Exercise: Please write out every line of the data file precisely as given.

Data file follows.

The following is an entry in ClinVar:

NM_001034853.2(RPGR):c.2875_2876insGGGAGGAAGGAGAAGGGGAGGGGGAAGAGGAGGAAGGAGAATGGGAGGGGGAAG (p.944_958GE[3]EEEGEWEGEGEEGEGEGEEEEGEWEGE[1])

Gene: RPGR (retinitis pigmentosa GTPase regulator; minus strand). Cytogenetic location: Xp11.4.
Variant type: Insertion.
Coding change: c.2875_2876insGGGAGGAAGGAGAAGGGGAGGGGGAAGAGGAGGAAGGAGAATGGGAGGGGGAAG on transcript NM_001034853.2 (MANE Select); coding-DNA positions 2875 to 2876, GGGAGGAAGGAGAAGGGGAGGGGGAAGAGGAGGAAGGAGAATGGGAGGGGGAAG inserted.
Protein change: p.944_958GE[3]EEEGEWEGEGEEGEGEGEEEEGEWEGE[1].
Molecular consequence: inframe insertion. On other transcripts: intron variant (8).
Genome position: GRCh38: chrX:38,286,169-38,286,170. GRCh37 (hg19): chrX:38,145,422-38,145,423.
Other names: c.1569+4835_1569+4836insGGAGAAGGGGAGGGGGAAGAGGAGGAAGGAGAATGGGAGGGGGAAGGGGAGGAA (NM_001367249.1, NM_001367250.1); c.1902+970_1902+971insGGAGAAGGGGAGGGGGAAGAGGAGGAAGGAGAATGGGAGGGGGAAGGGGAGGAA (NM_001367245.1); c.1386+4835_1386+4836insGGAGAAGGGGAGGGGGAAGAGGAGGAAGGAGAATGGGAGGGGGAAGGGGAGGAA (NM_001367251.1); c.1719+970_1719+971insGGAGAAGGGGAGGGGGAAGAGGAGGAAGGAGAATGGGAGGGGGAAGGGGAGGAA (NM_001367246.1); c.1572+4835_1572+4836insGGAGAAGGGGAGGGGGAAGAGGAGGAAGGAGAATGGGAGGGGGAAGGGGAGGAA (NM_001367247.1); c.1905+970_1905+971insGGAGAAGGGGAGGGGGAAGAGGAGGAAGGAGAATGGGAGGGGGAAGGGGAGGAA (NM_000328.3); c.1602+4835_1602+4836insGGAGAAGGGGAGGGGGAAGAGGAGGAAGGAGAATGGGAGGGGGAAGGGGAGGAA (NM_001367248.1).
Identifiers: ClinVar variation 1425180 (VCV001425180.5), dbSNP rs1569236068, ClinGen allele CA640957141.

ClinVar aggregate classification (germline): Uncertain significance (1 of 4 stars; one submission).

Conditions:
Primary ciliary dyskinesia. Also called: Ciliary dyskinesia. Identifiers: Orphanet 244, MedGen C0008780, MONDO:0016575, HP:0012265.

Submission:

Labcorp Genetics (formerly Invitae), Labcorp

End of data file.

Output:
The following is an entry in ClinVar:

NM_001034853.2(RPGR):c.2875_2876insGGGAGGAAGGAGAAGGGGAGGGGGAAGAGGAGGAAGGAGAATGGGAGGGGGAAG (p.944_958GE[3]EEEGEWEGEGEEGEGEGEEEEGEWEGE[1])

Gene: RPGR (retinitis pigmentosa GTPase regulator; minus strand). Cytogenetic location: Xp11.4.
Variant type: Insertion.
Coding change: c.2875_2876insGGGAGGAAGGAGAAGGGGAGGGGGAAGAGGAGGAAGGAGAATGGGAGGGGGAAG on transcript NM_001034853.2 (MANE Select); coding-DNA positions 2875 to 2876, GGGAGGAAGGAGAAGGGGAGGGGGAAGAGGAGGAAGGAGAATGGGAGGGGGAAG inserted.
Protein change: p.944_958GE[3]EEEGEWEGEGEEGEGEGEEEEGEWEGE[1].
Molecular consequence: inframe insertion. On other transcripts: intron variant (8).
Genome position: GRCh38: chrX:38,286,169-38,286,170. GRCh37 (hg19): chrX:38,145,422-38,145,423.
Other names: c.1569+4835_1569+4836insGGAGAAGGGGAGGGGGAAGAGGAGGAAGGAGAATGGGAGGGGGAAGGGGAGGAA (NM_001367249.1, NM_001367250.1); c.1902+970_1902+971insGGAGAAGGGGAGGGGGAAGAGGAGGAAGGAGAATGGGAGGGGGAAGGGGAGGAA (NM_001367245.1); c.1386+4835_1386+4836insGGAGAAGGGGAGGGGGAAGAGGAGGAAGGAGAATGGGAGGGGGAAGGGGAGGAA (NM_001367251.1); c.1719+970_1719+971insGGAGAAGGGGAGGGGGAAGAGGAGGAAGGAGAATGGGAGGGGGAAGGGGAGGAA (NM_001367246.1); c.1572+4835_1572+4836insGGAGAAGGGGAGGGGGAAGAGGAGGAAGGAGAATGGGAGGGGGAAGGGGAGGAA (NM_001367247.1); c.1905+970_1905+971insGGAGAAGGGGAGGGGGAAGAGGAGGAAGGAGAATGGGAGGGGGAAGGGGAGGAA (NM_000328.3); c.1602+4835_1602+4836insGGAGAAGGGGAGGGGGAAGAGGAGGAAGGAGAATGGGAGGGGGAAGGGGAGGAA (NM_001367248.1).
Identifiers: ClinVar variation 1425180 (VCV001425180.5), dbSNP rs1569236068, ClinGen allele CA640957141.

ClinVar aggregate classification (germline): Uncertain significance (1 of 4 stars; one submission).

Conditions:
Primary ciliary dyskinesia. Also called: Ciliary dyskinesia. Identifiers: Orphanet 244, MedGen C0008780, MONDO:0016575, HP:0012265.

Submission:

Labcorp Genetics (formerly Invitae), Labcorp